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Starting Training Again - Here’s How


Your warm up can be as little as 3mins, but must make sure that all the joints you are going to use are put through their full range of movement, but with less strain. Start gently and gradually increase your pace for CV, start low and gradually increase your load for weights.

An example warm-up: for running could be walking, for weights would be the same movement but with little or no weight, for the bike could be a gentle start or lunges, bridges and squats, etc.


Whether you want to be a runner, tennis star or rower, you should cross-train. Runners especially commonly think that running develops the strength they need in their legs to run. However, the strain of repetition will over-work the dominant muscles and could lead to them getting injured.

For example: Get on that bike and then do squats and lunges, runners. Make it part of your run routine, you’ll be amazed how much easier your running will feel.

Another example: The breath work involved in yoga and high intensity swimming sessions will benefit all athletes.


The first phase of starting any sport should be gradually developing the strength and condition of the muscles you are about to use. In this way you establish the flexibility and strength you need in the right places to do the activity.

For example: A golfer or racket sport player will get a shoulder injury really quickly if they don’t build up their core muscles to make sure that they are strong enough to generate power from the core, not just the arm.

Whether you are a runner, rower, swimmer, martial artist or cyclist you should make sure that your glutes work (look up bridges), your core is strong enough to support your rotation, the muscles either side of your knees are strong & you can open your hips.


This is a great question. One longer (endurance) session AND one speed (interval) session are the minimum. Many beginner athletes are uncomfortable with the change in pace of speed/interval work, but it is essential to improve lung and heart efficiency, as well as overloading the skeletal muscles to fatigue, thereby strengthening them.

The longer sessions should build very gradually to your goal distance, e.g. 50mile cycle, Iron Man or 3km swim.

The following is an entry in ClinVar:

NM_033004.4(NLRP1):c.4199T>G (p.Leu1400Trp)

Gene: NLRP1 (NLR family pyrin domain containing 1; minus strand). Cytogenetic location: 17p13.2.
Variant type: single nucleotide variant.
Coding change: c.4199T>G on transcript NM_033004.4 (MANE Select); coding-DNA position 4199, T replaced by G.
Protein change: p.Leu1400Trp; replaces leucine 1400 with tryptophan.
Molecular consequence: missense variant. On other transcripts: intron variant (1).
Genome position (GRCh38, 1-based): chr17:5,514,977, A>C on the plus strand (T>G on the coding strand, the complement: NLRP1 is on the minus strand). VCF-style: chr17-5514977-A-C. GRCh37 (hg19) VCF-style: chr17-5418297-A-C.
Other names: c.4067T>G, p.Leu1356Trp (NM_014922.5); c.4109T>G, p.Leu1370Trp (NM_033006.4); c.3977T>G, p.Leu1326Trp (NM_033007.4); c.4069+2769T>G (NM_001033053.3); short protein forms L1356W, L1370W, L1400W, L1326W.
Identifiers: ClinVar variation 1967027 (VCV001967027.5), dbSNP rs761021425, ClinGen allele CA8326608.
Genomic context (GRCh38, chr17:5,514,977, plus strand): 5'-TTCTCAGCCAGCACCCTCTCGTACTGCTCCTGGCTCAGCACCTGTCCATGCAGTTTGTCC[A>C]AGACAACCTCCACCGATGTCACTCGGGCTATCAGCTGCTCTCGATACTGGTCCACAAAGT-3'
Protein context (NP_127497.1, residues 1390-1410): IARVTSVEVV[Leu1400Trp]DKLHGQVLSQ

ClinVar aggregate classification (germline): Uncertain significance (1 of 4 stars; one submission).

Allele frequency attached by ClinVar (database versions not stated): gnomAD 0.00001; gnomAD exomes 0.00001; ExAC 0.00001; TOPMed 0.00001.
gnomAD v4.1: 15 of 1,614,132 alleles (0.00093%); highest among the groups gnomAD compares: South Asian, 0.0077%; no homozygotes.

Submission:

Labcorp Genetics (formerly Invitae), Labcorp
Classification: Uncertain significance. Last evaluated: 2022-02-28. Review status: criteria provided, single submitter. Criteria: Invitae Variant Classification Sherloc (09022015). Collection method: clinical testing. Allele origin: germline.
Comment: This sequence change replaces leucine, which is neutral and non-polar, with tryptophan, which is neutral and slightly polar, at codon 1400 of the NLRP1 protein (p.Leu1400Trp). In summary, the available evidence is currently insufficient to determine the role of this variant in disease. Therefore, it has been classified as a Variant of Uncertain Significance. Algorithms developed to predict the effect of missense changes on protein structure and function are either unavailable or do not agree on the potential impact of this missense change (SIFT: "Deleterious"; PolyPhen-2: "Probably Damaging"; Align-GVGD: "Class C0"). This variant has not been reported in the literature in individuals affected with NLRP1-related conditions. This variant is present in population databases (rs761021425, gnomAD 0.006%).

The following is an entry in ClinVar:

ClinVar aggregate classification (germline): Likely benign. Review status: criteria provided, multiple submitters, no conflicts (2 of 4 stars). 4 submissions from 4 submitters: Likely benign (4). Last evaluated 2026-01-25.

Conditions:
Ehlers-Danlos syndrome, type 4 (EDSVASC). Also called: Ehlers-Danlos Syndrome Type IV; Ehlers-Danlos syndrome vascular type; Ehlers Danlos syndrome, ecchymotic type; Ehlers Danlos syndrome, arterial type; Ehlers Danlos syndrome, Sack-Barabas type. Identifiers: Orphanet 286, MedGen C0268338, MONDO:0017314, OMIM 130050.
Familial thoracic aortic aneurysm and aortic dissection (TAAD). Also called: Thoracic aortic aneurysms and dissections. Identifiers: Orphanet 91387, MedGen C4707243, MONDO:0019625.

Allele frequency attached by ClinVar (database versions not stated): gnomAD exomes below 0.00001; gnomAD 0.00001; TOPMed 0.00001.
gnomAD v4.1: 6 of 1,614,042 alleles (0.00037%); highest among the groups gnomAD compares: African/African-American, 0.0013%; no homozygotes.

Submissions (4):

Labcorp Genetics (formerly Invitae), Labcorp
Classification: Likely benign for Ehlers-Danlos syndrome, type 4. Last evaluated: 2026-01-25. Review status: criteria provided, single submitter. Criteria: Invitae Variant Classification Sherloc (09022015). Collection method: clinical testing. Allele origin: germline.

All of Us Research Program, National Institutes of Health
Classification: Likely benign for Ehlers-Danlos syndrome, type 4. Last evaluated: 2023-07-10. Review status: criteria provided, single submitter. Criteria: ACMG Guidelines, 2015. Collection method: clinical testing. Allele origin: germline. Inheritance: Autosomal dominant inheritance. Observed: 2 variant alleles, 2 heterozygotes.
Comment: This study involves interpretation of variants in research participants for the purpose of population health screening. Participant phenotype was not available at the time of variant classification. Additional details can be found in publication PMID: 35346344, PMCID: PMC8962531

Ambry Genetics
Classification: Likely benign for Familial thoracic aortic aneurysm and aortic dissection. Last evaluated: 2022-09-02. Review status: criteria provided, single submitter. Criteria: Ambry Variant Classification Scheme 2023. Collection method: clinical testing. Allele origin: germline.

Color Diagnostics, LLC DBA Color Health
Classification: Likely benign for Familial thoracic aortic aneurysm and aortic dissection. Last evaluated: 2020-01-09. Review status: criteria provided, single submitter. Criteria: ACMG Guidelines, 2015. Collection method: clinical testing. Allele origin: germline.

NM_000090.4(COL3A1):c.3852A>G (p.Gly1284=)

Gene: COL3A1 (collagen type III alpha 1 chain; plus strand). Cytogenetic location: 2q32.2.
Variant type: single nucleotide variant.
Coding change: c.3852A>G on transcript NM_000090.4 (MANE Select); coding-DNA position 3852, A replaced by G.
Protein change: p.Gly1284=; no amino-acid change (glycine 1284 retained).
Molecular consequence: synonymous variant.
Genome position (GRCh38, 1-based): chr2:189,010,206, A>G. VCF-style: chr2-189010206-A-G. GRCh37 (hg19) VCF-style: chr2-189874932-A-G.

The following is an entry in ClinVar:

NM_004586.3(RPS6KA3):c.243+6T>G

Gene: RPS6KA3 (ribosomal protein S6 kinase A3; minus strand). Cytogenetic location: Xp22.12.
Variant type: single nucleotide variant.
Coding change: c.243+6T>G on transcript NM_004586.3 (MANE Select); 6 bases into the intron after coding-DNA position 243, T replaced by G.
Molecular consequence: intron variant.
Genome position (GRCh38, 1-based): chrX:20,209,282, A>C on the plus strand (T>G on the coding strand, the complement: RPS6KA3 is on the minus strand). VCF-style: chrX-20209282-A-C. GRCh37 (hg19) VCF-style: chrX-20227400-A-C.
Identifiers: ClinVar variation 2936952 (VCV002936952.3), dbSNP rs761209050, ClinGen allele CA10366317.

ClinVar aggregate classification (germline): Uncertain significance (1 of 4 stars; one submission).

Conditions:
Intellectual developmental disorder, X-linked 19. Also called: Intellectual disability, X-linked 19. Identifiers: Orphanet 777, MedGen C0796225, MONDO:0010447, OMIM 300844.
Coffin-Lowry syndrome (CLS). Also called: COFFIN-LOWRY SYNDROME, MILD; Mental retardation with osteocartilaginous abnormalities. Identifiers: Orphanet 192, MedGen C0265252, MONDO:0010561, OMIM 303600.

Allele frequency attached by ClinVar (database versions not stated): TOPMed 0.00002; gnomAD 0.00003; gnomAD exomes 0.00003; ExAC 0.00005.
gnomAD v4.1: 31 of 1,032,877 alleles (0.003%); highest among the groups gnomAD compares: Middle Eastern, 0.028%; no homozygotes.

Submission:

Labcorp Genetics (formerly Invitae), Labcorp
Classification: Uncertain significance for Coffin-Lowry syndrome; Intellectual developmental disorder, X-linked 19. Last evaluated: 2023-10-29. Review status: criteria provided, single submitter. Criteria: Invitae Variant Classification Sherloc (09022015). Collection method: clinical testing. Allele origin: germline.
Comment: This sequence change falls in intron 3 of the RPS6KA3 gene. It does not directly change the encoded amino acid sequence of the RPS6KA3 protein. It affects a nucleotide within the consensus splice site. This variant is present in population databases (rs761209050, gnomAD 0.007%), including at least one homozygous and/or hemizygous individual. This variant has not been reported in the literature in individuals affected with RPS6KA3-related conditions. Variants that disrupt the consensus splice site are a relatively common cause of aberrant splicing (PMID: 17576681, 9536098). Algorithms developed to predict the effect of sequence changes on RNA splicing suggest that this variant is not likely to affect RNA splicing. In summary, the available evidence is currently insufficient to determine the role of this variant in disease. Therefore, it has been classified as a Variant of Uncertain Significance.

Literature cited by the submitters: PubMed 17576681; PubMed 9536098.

The interval sessions should be in a shorter training session, but sufficiently intense to push you to your limit.

For example 5-8 repeats of 8-12sec sprints in the middle of a half hour run. Recovery of 40-90sec in between is fine for beginners

You can add to your speed and endurance sessions any of these others:

Force workouts - these are working against a greater force. For a runner & cyclist this might be working on windy days or hills. For a swimmer it could be using current or drag (like a drag suit or even a t-shirt!).

Muscle endurance workouts - these are where you work your muscles for a longer interval period to gain endurance. In practice this would be 5-8 repeats of 6mins increased intensity, with 1min recovery.


No matter what your experience, even the Brownlee brothers (triathletes) will tell you that they incorporate some work on refining technique every week. Don’t worry, this doesn’t need to increase your time spent training. You can add technique work into your warm up.

For Example: swimmers this is practicing arm alignment, roll, “pressing the buoy”, etc, for 200m at the the beginning of your session. For a runner, start with some dynamic stretches to open your hips (like Carioca and striders), then play with keeping feet low to the ground, forward lean, mid-foot landing, arms to waist height and shoulders relaxed. For cyclists, concentrate on smooth circles of the pedals with even pressure throughout, brace your core to take weight out of your arms for the first 2-3miles.


Get to a specialist and find out what muscles you have that are dysfunctional before you do lots of repetitious movement patterns. You could go to a movement specialist, a knowledgable personal trainer, or even a physio.

For example, glutes are your stabilisers for each and every step, when the glutes aren’t functioning properly, the other muscles like piriformis and lower back have to step in. Over time, this leads to pain and dysfunction through habitual movement patterns frequently repeated. Runners will find this a problem, but only after 3+months, or even years of running without using their proper stabilisers.

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